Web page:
EAR PWR

Album Review of EAR PWR by EAR PWR.

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EAR PWR

EAR PWR

EAR PWR by EAR PWR

Release Date: May 24, 2011
Record label: Carpark Records
Genre(s): Pop/Rock, Alternative/Indie Rock, Alternative Pop/Rock, Indie Rock, Lo-Fi, Indie Electronic

64 Music Critic Score
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EAR PWR - Fairly Good, Based on 3 Critics

AllMusic - 80
Based on rating 8/10
80

Seeing a song called "Mountain Home" in 2011 might suggest something more freak folk or black metal -- not to mention a later song entitled "National Parks," with all the implications of nature in unchanged repose -- but with the nervous synth shimmer and high-pitched vocals of Sarah Reynolds, it's clearer that the mountains in question might be the ones on Construction Time Again. Not that EAR PWR are specifically out to clone Depeche Mode; if anything, they're still a band of their time in the easy mix of electronic leads and acoustic percussion fills, a sense of understated if increasingly common mix and match. There's a general sprightliness in both melody and singing throughout that steers away from anything like a minimal wave revival in favor of more openly cheery and peppy sounds on songs like "Baby Houses" and the singing about a "Milky Way in my brain" on "Feel It.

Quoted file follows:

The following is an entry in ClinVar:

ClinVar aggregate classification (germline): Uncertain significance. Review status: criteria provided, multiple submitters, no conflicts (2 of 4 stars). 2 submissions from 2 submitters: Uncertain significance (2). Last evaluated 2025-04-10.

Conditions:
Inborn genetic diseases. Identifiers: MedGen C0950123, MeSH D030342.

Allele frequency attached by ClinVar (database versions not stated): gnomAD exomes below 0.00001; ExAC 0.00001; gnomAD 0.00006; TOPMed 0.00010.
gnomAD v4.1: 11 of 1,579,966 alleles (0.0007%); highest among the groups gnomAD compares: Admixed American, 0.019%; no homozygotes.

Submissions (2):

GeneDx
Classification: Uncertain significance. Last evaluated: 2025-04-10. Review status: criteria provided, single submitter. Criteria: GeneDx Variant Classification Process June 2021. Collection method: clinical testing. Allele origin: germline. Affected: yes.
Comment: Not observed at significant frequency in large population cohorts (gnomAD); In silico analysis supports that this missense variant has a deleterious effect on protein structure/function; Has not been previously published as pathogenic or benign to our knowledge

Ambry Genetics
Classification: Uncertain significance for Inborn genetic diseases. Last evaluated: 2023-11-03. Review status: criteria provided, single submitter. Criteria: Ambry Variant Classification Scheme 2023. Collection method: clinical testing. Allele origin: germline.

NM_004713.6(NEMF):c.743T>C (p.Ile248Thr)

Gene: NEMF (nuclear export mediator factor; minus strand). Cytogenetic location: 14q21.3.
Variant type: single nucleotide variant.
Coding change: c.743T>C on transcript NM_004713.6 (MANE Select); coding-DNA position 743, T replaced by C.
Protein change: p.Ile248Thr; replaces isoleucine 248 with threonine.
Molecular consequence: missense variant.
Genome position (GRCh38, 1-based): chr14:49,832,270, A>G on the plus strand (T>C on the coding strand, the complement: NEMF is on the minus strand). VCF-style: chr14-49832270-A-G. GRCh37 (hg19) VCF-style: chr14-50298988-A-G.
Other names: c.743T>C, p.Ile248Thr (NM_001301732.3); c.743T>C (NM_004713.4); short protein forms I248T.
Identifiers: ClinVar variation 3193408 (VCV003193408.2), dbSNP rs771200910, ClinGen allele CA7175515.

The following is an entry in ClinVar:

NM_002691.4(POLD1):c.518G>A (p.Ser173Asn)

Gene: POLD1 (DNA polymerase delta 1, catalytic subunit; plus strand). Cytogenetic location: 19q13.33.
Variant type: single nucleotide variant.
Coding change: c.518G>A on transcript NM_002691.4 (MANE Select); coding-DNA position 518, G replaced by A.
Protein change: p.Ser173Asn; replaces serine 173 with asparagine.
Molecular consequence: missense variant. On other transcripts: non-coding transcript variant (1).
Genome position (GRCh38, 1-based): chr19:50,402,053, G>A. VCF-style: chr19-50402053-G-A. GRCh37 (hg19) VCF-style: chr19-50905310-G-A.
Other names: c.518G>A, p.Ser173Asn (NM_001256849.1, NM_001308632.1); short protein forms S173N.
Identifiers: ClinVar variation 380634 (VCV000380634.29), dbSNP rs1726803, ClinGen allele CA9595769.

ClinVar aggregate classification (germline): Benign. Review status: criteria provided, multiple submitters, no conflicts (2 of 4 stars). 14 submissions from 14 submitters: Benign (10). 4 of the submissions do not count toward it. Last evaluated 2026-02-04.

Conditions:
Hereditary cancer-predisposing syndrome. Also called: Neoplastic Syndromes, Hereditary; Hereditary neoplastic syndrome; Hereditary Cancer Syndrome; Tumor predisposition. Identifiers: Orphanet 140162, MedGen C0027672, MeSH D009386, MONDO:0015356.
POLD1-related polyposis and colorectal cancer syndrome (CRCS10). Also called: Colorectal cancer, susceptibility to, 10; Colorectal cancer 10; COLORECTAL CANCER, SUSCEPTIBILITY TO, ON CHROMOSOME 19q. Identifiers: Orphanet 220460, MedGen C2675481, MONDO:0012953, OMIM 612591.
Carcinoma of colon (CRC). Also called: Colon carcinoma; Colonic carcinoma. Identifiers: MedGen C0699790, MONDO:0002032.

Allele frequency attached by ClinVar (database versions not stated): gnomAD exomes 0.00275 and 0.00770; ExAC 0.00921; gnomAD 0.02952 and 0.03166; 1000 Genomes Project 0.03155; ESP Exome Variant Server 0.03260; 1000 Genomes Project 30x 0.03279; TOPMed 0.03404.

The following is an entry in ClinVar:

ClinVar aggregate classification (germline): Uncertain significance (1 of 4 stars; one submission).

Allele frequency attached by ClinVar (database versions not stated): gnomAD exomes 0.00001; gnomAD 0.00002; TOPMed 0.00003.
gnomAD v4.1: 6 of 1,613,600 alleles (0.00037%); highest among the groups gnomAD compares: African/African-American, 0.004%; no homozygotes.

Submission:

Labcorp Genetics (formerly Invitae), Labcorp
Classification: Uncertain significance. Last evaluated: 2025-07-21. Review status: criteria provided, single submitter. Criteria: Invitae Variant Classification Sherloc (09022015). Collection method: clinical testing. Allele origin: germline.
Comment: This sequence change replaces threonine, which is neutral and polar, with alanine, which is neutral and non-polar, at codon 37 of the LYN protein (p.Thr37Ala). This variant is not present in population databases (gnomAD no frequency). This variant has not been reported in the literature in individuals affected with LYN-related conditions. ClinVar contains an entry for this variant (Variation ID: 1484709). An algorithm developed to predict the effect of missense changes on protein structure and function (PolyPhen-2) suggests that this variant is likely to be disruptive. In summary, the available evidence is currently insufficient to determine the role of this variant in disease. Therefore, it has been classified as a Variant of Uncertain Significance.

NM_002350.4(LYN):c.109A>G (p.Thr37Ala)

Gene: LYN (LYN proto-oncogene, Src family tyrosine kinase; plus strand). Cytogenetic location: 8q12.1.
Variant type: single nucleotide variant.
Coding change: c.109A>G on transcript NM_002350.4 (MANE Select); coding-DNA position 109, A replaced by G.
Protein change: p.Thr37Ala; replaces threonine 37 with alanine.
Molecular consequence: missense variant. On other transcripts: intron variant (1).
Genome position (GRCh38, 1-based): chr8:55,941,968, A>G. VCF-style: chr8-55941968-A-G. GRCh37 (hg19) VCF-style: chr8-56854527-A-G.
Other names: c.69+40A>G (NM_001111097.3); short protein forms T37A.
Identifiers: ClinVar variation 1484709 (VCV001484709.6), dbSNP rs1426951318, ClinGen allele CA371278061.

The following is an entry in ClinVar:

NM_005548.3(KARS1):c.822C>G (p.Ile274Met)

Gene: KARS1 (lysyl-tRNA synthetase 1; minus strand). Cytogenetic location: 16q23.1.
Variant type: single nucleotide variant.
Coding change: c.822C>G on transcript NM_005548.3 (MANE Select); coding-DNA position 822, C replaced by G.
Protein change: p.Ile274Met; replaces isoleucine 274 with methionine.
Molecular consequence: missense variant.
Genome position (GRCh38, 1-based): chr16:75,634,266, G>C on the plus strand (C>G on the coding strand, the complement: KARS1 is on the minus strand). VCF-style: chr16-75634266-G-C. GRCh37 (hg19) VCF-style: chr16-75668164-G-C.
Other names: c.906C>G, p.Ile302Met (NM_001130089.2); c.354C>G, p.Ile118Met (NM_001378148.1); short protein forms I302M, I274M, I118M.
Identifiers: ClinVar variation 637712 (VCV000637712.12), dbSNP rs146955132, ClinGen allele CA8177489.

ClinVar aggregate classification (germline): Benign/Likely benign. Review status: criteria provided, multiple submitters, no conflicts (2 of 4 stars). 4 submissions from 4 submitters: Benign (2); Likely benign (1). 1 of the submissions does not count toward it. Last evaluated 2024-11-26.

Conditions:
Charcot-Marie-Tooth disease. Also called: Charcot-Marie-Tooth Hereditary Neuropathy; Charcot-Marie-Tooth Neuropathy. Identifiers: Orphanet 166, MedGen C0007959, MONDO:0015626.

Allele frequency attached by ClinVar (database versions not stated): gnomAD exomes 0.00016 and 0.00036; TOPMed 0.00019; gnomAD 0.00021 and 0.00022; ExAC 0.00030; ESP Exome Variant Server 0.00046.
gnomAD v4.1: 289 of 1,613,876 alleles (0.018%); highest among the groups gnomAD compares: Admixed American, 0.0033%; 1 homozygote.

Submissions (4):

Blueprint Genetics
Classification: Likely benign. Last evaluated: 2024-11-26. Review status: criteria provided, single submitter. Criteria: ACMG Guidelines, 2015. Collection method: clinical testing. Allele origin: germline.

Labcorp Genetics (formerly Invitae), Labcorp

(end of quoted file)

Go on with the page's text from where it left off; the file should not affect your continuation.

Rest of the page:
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Drowned In Sound - 60
Based on rating 6/10
60

It would be a stretch to call ‘electronic pop music’ a genre, in its current, splintered form. But you could at least declare it an umbrella, and accepting this, it is surely one of the more significant umbrellas of the last few decades. Luring under its canopy the most forward thinking and critically fawned upon rock bands of the era, it has grown exponentially in stature, and developed a voice as marketable as it is artistically versatile.

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PopMatters - 50
Based on rating 5/10
50

You know the ol’ rock music cliché: a self-titled album from a young band implies a sense of self-discovery, of maturity, of sonic development. No more screwing around with concept albums. No more eight-minute guitar solos or ill-fated “world music” excursions. It’s the point in a band’s career when everybody says, “Hey, guys—let’s stop messing around and start taking this shit seriously!” For North Carolina duo Ear Pwr (comprised of Devin Booze and Sarah Reynolds), the stars seem aligned for a more serious artistic makeover.

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